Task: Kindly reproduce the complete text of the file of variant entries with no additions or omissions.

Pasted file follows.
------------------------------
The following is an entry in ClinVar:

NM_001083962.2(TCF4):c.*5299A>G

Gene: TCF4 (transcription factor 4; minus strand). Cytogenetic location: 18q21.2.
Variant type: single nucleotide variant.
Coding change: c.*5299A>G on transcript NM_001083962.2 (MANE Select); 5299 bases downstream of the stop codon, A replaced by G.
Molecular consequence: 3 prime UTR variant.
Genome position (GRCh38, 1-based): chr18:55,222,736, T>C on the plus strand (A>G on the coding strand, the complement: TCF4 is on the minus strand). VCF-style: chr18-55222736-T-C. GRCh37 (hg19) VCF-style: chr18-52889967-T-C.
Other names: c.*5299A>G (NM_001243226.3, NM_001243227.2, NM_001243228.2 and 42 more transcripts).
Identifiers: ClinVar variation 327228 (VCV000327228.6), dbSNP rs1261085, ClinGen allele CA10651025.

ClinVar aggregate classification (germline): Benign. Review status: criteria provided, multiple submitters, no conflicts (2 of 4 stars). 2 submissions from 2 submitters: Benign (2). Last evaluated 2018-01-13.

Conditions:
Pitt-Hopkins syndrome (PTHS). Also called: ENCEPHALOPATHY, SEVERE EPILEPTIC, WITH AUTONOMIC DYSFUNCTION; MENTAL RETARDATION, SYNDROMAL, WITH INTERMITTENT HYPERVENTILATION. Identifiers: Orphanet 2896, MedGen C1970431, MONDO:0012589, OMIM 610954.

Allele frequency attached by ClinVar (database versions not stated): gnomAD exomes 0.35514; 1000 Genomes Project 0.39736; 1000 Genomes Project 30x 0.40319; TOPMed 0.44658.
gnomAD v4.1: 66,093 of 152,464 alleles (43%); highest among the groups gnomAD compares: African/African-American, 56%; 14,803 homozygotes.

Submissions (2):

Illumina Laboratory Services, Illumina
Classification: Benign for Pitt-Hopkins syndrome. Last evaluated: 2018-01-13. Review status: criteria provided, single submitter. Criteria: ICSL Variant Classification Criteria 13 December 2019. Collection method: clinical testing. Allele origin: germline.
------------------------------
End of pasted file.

The following is an entry in ClinVar:

NM_001083962.2(TCF4):c.*5299A>G

Gene: TCF4 (transcription factor 4; minus strand). Cytogenetic location: 18q21.2.
Variant type: single nucleotide variant.
Coding change: c.*5299A>G on transcript NM_001083962.2 (MANE Select); 5299 bases downstream of the stop codon, A replaced by G.
Molecular consequence: 3 prime UTR variant.
Genome position (GRCh38, 1-based): chr18:55,222,736, T>C on the plus strand (A>G on the coding strand, the complement: TCF4 is on the minus strand). VCF-style: chr18-55222736-T-C. GRCh37 (hg19) VCF-style: chr18-52889967-T-C.
Other names: c.*5299A>G (NM_001243226.3, NM_001243227.2, NM_001243228.2 and 42 more transcripts).
Identifiers: ClinVar variation 327228 (VCV000327228.6), dbSNP rs1261085, ClinGen allele CA10651025.

ClinVar aggregate classification (germline): Benign. Review status: criteria provided, multiple submitters, no conflicts (2 of 4 stars). 2 submissions from 2 submitters: Benign (2). Last evaluated 2018-01-13.

Conditions:
Pitt-Hopkins syndrome (PTHS). Also called: ENCEPHALOPATHY, SEVERE EPILEPTIC, WITH AUTONOMIC DYSFUNCTION; MENTAL RETARDATION, SYNDROMAL, WITH INTERMITTENT HYPERVENTILATION. Identifiers: Orphanet 2896, MedGen C1970431, MONDO:0012589, OMIM 610954.

Allele frequency attached by ClinVar (database versions not stated): gnomAD exomes 0.35514; 1000 Genomes Project 0.39736; 1000 Genomes Project 30x 0.40319; TOPMed 0.44658.
gnomAD v4.1: 66,093 of 152,464 alleles (43%); highest among the groups gnomAD compares: African/African-American, 56%; 14,803 homozygotes.

Submissions (2):

Illumina Laboratory Services, Illumina
Classification: Benign for Pitt-Hopkins syndrome. Last evaluated: 2018-01-13. Review status: criteria provided, single submitter. Criteria: ICSL Variant Classification Criteria 13 December 2019. Collection method: clinical testing. Allele origin: germline.